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APPENDIX F 335 Based on anecdotal reports, monofilament fishing line may be the item most often known to entangle birds. During the 1991 and 1992 International Coastal Cleanups coordinated by the Center for Marine Conservation (CMC), 56 of the 120 reported cases of bird entanglements involved fishing lines (Younger and Hodge, 1992; Hodge et al., 1993). It should be noted that these animals were reported on just a fraction of the U.S. coastline within a few hours. Hence, it would seem worthwhile to investigate just how serious a problem monofilament line poses to birds. In some cases, birds may become entangled in fishing lines when they attempt to eat bait from fishing hooks. An entangled bird trailing line either may be immobilized immediately or may become snagged on a tree or power line, unable to break free. Other items, such as plastic six-pack rings, get stuck around the necks of marine birds and waterfowl when they attempt to dive or feed through the rings. Ospreys, cormorants, and other birds actively collect pieces of nets and fishing line for nest material; this activity can lead to strangulation of both adults and their young (O'Hara and Iudicello, 1987; Podolsky and Kress, 1990). Little is known about the extent of entanglement among species of cetaceans. The lack of knowledge may be due to the fact that these animals are only found on occasions when they wash ashore, added to the expense of and sometimes lack of expertise for conducting necropsies. Information on the entanglement of fish in marine debris is largely anecdotal at present. During the 1992 International Coastal Cleanup, volunteers reported approximately 20 cases of entanglement of fish and crustaceans in debris in just three hours. The range of items found to ensnare fish is remarkable. The CMC maintains a photograph library of wildlife interactions with debris that includes pictures of a gar and bluefish in plastic six-pack rings, sharks in plastic straps and cables, a red drum in a plastic vegetable sack, and a bill fish with a plastic baby bottle cap on its bill. Finally, there have been sporadic accounts of debris on coastlines entangling terrestrial species, For example, foxes and rabbits have been observed entangled in nets and other plastic items (Fowler and Merrell, 1986; O'Hara and Younger, 1990). In one case, the skeletal remains of 15 reindeer were found in á Japanese gill net on a beach in Alaska (Beach et al., 1976). But again, this information is not compiled by any agency. INGESTION OF PLASTICS BY MARINE SPECIES Along with increasing reports of wildlife entanglement involving plastic debris, there has been growing documentation of a less obvious problem: the ingestion of plastics by marine species. There appears to be some understanding of the factors that may increase the likelihood of plastic ingestion by certain species. For example, winds and currents that tend to concentrate food sources such as fish and plankton also concentrate debris. For some species, floating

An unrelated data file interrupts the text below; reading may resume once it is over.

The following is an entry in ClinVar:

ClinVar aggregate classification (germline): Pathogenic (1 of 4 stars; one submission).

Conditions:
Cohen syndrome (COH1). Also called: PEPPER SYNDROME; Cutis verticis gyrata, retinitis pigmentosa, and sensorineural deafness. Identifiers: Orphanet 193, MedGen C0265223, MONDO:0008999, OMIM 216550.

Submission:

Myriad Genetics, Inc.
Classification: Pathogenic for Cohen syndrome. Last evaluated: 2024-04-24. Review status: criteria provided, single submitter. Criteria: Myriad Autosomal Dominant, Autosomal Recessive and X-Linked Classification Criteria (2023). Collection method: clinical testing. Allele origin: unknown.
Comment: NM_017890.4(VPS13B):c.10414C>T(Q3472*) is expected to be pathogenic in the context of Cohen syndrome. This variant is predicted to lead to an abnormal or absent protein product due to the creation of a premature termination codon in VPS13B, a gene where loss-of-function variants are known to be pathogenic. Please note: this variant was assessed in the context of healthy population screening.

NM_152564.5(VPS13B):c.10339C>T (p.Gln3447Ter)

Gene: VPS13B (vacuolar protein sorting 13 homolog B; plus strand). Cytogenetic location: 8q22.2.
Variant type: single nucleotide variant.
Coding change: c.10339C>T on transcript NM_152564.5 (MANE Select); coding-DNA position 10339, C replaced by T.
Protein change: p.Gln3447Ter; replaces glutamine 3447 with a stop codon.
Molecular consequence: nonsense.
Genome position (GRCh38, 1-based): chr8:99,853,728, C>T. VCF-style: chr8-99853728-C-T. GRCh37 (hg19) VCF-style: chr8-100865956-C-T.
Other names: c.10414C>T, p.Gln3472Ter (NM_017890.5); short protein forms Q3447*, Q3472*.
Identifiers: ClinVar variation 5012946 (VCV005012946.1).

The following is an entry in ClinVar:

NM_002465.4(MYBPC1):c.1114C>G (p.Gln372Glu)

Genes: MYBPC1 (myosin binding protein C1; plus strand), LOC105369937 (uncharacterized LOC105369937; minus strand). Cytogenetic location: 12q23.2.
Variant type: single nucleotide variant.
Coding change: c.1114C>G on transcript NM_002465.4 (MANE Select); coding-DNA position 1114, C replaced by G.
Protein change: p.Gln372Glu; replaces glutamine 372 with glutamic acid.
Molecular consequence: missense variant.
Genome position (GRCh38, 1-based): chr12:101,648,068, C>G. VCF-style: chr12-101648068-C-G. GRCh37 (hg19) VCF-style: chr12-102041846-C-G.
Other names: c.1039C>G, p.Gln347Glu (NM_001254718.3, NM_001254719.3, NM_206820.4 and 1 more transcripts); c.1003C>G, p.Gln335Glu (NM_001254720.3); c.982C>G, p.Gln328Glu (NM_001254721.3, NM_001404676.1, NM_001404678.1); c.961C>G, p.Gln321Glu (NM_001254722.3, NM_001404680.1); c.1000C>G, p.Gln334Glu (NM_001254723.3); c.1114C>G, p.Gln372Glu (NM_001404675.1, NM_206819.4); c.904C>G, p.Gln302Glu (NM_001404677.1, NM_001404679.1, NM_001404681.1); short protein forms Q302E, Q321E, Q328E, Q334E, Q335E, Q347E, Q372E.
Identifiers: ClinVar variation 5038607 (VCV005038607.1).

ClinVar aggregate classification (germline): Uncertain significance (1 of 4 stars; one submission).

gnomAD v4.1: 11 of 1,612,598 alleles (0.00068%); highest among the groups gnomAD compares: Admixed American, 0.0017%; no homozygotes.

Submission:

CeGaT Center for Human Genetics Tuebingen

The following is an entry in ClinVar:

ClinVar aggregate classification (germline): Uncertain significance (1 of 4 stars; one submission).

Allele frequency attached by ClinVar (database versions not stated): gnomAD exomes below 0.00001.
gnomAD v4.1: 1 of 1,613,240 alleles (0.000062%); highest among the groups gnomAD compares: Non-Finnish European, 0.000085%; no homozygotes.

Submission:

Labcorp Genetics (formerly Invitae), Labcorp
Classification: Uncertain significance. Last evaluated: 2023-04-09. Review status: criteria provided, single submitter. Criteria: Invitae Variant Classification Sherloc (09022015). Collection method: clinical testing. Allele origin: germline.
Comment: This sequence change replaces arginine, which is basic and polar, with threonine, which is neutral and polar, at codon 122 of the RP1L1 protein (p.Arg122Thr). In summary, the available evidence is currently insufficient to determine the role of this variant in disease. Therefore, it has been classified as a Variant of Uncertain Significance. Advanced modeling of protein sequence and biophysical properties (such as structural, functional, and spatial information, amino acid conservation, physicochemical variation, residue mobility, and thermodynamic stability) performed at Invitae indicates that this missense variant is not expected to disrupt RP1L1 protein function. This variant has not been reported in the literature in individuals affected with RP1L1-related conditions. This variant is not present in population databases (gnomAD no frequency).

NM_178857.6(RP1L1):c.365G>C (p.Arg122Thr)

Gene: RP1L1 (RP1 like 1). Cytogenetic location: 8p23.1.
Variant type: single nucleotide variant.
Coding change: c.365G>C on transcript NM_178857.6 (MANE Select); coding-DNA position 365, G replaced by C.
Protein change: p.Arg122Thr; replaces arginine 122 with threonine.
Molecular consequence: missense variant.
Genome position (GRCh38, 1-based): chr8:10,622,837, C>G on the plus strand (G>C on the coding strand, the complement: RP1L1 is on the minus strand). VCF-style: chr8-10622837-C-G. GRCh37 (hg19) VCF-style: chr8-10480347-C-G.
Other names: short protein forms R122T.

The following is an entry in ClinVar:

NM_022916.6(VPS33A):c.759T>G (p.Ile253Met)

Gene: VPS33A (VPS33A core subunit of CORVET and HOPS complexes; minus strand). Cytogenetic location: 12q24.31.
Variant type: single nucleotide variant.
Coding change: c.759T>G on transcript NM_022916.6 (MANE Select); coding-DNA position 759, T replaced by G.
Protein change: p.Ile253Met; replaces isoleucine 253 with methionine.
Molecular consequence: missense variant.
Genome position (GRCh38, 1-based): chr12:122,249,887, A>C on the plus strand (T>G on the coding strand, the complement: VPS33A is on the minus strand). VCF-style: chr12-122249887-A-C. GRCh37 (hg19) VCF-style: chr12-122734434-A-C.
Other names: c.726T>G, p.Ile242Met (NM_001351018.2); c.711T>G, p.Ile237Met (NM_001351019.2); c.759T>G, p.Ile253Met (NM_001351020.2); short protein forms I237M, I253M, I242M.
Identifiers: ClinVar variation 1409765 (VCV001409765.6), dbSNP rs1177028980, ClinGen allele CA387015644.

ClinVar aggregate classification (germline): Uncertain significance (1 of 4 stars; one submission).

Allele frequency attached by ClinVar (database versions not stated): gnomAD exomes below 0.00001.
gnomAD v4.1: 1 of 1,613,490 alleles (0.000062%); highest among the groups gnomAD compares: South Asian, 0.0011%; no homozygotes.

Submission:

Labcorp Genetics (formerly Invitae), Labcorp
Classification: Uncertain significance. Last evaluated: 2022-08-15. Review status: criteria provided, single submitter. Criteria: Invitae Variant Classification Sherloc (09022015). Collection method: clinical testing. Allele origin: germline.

APPENDIX F 336 items actually may resemble authentic food items. Seabirds, for example, are thought to mistake small pieces and fragments of plastic for planktonic organisms, fish eggs, or even the eyes of squid or fish (Day et al., 1985). Plastics covered with fish eggs or encrusting organisms such as barnacles, algae, and bryozoa may even "smell" or "taste" like authentic food. It has been suggested that hungry animals are less likely than are satiated animals to discriminate between natural foods and look-alike debris and are more likely to eat the plastic items (Balazs, 1985). Perhaps the most highly publicized example of plastic ingestion has been the consumption of plastic bags or sheeting by sea turtles that are thought to mistake these items for jellyfish, squid, and other prey. In the only comprehensive review of this subject, Balazs (1985) reported five species of sea turtles known to ingest plastics: green, loggerhead, leatherback, hawksbill, and Kemp's ridley. Of the items ingested, plastic bags and sheets were most common (32 percent of 79 cases) followed by tar balls (20.8 percent) and plastic particles (18.9 percent). On San Jose Island, Texas, Amos (1993) reported that 20 to 30 percent of plastic containers that wash ashore exhibit bite marks from turtles. Plotkin and Amos (1990) reported ingestion of plastic and other man-made debris by 46 percent of 76 sea turtles stranded on Texas beaches in an 18-month period. Items found in turtle guts included plastic bags, foamed plastic "peanuts," balloons, strapping band fragments, polypropylene rope, as well as miscellaneous plastic pieces. In some cases, the stomach and gut were completely impacted with plastic. The angular shapes and the rigidity of some of the plastic pieces are not dissimilar to fragments of natural prey that must be excreted, such as crustacean carapaces and sea-pen stalks. Recent studies suggest that young turtles that congregate to feed in the open ocean at areas of convergence are particularly prone to ingesting plastics. The downwelling in these areas concentrates not only turtle food but also plastic debris. For all turtles species, with the exception of the leatherback (which is rarely seen in immature stages), reports of immature animals that have ingested debris are more common than are reports of adults (Balazs, 1985). Cart (1987) noted that plastic pellets found in the stomachs of dead juvenile sea turtles are similar in size and shape to sargassum weed, which concentrates in areas of convergence and provides both shelter and sources of food for turtles. The effect of plastics ingestion on sea turtle longevity and reproductive potential is unknown. It is thought that ingested plastics may cause mechanical blockage of the digestive tract, starvation, reduced absorption of nutrients, and ulceration. Buoyancy caused by plastics also could inhibit diving activities needed for pursuit of prey and escape from predators (Balazs, 1985). For several reasons—the prevalence of plastic ingestion among sea turtles, the significant lesions and mortality caused by ingested items, and the fact that all species of sea turtles are threatened with extinction—the effects of ingestion of debris on sea turtles is considered a research priority (Sileo, 1990).